We were somewhere around the Shaman Shack on the edge of the dance floor when the self-love began to take hold. The Enabler remembers saying something like, “I feel a bit enlightened; maybe we should dance...” and suddenly there was a hypnotic beat all around and the room was full of what looked like liberated hippies, all swooping and screeching and diving around the dance floor, which was grooving at about a million beats per minute with the lights flashing at Grateful Fridays, a metaphysical club night at Bardot in Hollywood.
And a voice was chanting, “You are beautiful! You are warm! You are lovely! Think of the color yellow and honor yourself!”
The Enabler — who was feeling as yellow and beneficent as a giant sunflower — and her designated driver and abstemious sidekick, the Inhibitor, had arrived at the weekly party to commune with their incorporeal sides, which had been damaged thanks to too many nights spent in the sodden arms of the Frolic Room down the street.
Grateful Fridays, which was conceived by a quartet of spiritually aware night life producers, including a gentle fellow named Chris Jackson, strives to bridge the gap between, as Jackson says, “consciousness and commercialism,” through a curated program of dance club activities including workshops on self-hypnosis, Kabbalah, transformational learning, Tantric dance, breathing techniques and “love step” — a softer, happier alternative to the dance music called dub step.
Michael Tronn, Bardot and Avalon’s new artistic director, who made Grateful Fridays a regular event at Bardot, says he believes in the 2-month-old night, which is packed by 11 p.m., because it’s a “counterculture movement on the verge of great expansion.”
That’s not to say that this crunchy, crystal-centric brand of entertainment doesn’t have a long history — think Burning Man — just that its presence in a bona fide Hollywood nightclub is a somewhat startling new development. And it seems to be catching on — another “consciousness” party called Luminous Movement takes place every Wednesday night at Zanzibar in Santa Monica. Grateful Fridays gained inspiration from after-hours dance parties held at the year-old raw-food restaurant called Cafe Gratitude on Larchmont.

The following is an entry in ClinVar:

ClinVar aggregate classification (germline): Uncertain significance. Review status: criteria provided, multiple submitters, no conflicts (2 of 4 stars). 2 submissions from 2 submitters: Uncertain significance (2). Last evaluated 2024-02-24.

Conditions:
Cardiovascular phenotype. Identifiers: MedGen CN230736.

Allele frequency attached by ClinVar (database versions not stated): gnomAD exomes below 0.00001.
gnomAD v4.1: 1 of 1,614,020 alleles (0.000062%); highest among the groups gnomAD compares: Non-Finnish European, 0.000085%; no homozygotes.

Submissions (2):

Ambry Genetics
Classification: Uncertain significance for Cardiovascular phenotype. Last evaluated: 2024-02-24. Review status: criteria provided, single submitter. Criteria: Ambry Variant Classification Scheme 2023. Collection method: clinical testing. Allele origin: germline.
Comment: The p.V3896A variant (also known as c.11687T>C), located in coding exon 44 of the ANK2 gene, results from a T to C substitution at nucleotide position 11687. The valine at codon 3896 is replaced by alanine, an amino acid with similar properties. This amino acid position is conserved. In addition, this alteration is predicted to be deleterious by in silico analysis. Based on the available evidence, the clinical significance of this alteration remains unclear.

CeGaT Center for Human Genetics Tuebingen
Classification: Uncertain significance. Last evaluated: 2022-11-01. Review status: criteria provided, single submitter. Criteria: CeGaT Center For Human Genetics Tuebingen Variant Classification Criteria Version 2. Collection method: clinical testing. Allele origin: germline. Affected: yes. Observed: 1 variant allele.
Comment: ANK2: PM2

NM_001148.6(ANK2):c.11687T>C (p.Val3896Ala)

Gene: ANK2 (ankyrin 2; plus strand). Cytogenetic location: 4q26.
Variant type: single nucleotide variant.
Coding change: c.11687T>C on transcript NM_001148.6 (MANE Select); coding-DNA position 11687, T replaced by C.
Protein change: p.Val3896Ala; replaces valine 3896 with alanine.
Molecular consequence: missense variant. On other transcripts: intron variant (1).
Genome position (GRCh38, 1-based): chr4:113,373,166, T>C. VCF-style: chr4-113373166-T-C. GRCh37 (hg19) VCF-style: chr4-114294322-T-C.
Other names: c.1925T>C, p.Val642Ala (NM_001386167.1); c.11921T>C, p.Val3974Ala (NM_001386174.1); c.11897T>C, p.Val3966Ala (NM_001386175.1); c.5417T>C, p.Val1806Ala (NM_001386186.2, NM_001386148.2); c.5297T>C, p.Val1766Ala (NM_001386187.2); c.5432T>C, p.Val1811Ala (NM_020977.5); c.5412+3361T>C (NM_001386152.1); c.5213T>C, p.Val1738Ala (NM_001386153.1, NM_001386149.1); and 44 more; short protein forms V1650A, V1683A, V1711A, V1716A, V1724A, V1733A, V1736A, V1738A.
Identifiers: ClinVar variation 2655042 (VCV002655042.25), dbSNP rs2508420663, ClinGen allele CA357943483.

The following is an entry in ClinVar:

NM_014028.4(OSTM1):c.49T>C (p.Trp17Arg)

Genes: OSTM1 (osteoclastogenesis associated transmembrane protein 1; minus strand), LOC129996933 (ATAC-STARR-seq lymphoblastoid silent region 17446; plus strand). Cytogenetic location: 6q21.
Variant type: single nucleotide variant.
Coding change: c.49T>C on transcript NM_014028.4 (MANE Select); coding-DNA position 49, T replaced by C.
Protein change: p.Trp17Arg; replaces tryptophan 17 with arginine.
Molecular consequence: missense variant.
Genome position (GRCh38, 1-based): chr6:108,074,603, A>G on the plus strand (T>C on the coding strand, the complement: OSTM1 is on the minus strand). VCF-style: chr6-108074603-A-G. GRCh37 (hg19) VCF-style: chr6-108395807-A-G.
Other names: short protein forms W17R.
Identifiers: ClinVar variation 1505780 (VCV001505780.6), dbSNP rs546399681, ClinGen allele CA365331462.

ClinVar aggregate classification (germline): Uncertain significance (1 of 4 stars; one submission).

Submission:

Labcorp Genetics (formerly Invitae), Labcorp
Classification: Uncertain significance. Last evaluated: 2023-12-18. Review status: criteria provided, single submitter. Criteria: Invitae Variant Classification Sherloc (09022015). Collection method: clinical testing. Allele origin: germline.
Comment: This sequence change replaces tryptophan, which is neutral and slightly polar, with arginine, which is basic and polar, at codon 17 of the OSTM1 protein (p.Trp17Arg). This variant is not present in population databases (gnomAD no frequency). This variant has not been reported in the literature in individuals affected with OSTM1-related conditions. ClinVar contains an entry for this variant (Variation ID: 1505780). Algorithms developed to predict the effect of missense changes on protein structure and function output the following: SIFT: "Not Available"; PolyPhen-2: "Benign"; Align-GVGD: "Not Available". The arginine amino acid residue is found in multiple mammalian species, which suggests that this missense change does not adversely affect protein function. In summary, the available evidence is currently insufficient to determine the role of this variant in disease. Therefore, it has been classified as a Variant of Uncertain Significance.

The theme of the Grateful Friday party, at which the Enabler found herself considering the benefits of face-painting, was “Wild Things.” To get in the spirit, attendees inserted items such as 12-inch twigs through their septums and donned a variety of costumes including feathered spirit animal hats; pantaloons paired with puffy-sleeve shirts; thick fur Wookiee boots with sequin vests; and homoerotic caveman leather. One rebellious soul at the massage station where “tips are deeply appreciated” wore an Israeli-issue gas mask.
The Enabler and Inhibitor — making their way to the back bar where organic wine and beer were served alongside the acai-based spirit Veev, which Jackson cheerfully pointed out was “helping to sustain the rain forest” — felt like interlopers at the alien cantina in “Star Wars.”
What if these self-empowered nightclub-goers recognized them for the cynical, self-effacing, bottom-shelf whiskey drinkers that they were? What if they discovered that the Enabler’s idea of self-affirmation was a second olive in her martini?
No matter, pointed out a regular guest named Harry Paul, who calls himself “Shaman Harry,” Grateful Fridays is about not passing judgment on anything or anyone.
“I can tell you’re special,” he told the Enabler, pressing her hand, his blue eyes sparkling with the power of holistic healing. On the stairwell above him a DJ who looked as if he had escaped from the set of “Mad Max Beyond Thunderdome” cranked up the volume and a thick fog of smoke bearing distinctly herbal notes passed through the room. The Enabler was transported to her sophomore year of college and a semester she spent near the Netherlands. The Inhibitor began to sweat.
The chanting voice became louder. It was coming from Michelle LeMay, a member of the lifestyle group Groove Temple, which aims to get dancers moving to honeyed lyricism laid over rhythmic dance music.
“Let’s get into that group chakra. Think about the color red and move and groove in your root,” intoned LeMay with authority.
“You have to lose yourself to find yourself,” Tronn had told the Enabler, and suddenly she flashed back to earlier in the evening when she had stood stoically listening to a self-proclaimed “metaphysical filmmaker” named Michael Perlin who wrote and directed an indie film called “3 Magic Words” as he talked about how drinking beer, watching sports and working at the Macaroni Grill had led him to ask, “Is this what life is about?”
Perlin had lost himself sometime after he met a young, not-yet-famous Renée Zellweger poolside at college in Texas. She told him that she was going to make it, and her eerie self prophecy stuck with Perlin as he struggled to produce a popular New Age film against great odds.
“The greatest pleasure in life is doing things that people tell you you can’t do,” Perlin had said. True, true, thought the Enabler, exiting Grateful Fridays and heading East to the Frolic Room — to her people — as the Inhibitor implored her to stop.